The composition of the electorate is a crucial determinant of which candidate will win an election. Over the last 200 years, the United States has continually expanded the electorate by extending the right to vote to formerly disenfranchised groups such as women and African-Americans. In recent elections, a few states have tightened requirements for voting, with varying effects; but the scale of changes leading up to the 2012 election, many observers contend, constitutes a potentially significant shift in American voting rights.
In a 2011 Brennan Center for Justice report, “Voting Law Changes in 2012,” professors from the NYU School of Law examine the potential impacts of these changes on the upcoming election. (See the Center’s October 2012 update on legal efforts to oppose further voting requirements.) They base their analysis on 19 laws and two executive actions that passed in 14 states in 2011, including regulations requiring photo IDs or proof of citizenship to vote, and laws curtailing access to voter registration, early voting, and absentee voting.
Findings from the article include:
- New laws passed in 2011 “could make it significantly harder for more than five million eligible voters to cast ballots in 2012,” especially youth, minorities, low-income voters, and voters with disabilities or past criminal convictions.
- Seven states enacted strict voter ID laws, despite the fact that 11% of Americans (and a higher share of minorities and students) do not possess government-issued photo ID.
- Before this year, only two states had ever sought to require proof of citizenship at the polls, and only one had ever implemented such a provision. In contrast, this year 12 states introduced proof of citizenship legislation, and three of those states passed the requirement.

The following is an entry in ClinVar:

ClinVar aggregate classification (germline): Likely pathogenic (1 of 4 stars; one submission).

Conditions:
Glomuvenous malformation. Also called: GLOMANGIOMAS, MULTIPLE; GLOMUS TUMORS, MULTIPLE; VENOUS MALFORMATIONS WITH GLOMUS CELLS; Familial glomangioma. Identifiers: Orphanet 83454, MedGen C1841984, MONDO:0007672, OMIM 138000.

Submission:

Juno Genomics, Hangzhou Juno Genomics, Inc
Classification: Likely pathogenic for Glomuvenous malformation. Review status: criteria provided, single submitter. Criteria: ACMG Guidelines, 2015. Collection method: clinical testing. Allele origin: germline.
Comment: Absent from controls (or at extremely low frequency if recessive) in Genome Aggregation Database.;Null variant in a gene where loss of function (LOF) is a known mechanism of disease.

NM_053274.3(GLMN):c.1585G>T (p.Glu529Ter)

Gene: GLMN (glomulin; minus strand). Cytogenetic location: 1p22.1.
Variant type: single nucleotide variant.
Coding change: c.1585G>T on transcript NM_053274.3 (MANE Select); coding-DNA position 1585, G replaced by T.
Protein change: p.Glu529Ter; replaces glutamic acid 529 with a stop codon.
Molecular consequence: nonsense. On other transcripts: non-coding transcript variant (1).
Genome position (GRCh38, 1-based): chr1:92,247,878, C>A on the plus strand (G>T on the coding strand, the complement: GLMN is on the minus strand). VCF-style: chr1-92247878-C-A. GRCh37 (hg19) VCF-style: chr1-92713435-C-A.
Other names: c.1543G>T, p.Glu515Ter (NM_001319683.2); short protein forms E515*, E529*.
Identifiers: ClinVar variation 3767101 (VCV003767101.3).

- While over the past several decades the norm has been to encourage voter registration to increase the United States’ relatively low voter turnout, this year 13 states introduced and four states passed legislation restricting voter registration efforts, which will primarily impact African American and Latino voters.
- Strong growth in early voting stalled this year when 11 states introduced and 5 states enacted laws restricting early voting and Sunday voting, a form of voting most important in the African-American community.
- The states that made changes to voting laws have 171 electoral votes, 63% of the 270 needed to win the presidency.
Obstacles to voting are likely to increase, as at least 42 bills are still pending and some state legislatures are still in session. The authors note that “although it is too early to quantify how the changes will impact voter turnout, they will be a hindrance to many voters at a time when the United States continues to turn out less than two thirds of its eligible citizens in presidential elections and less than half in midterm elections.”
A related study in the Harvard Law and Policy Review quantifies the effects on turnout of voter ID laws passed prior to elections from 2002 to 2006.
Tags: African-American, Latino, Hispanic, race, discrimination, presidency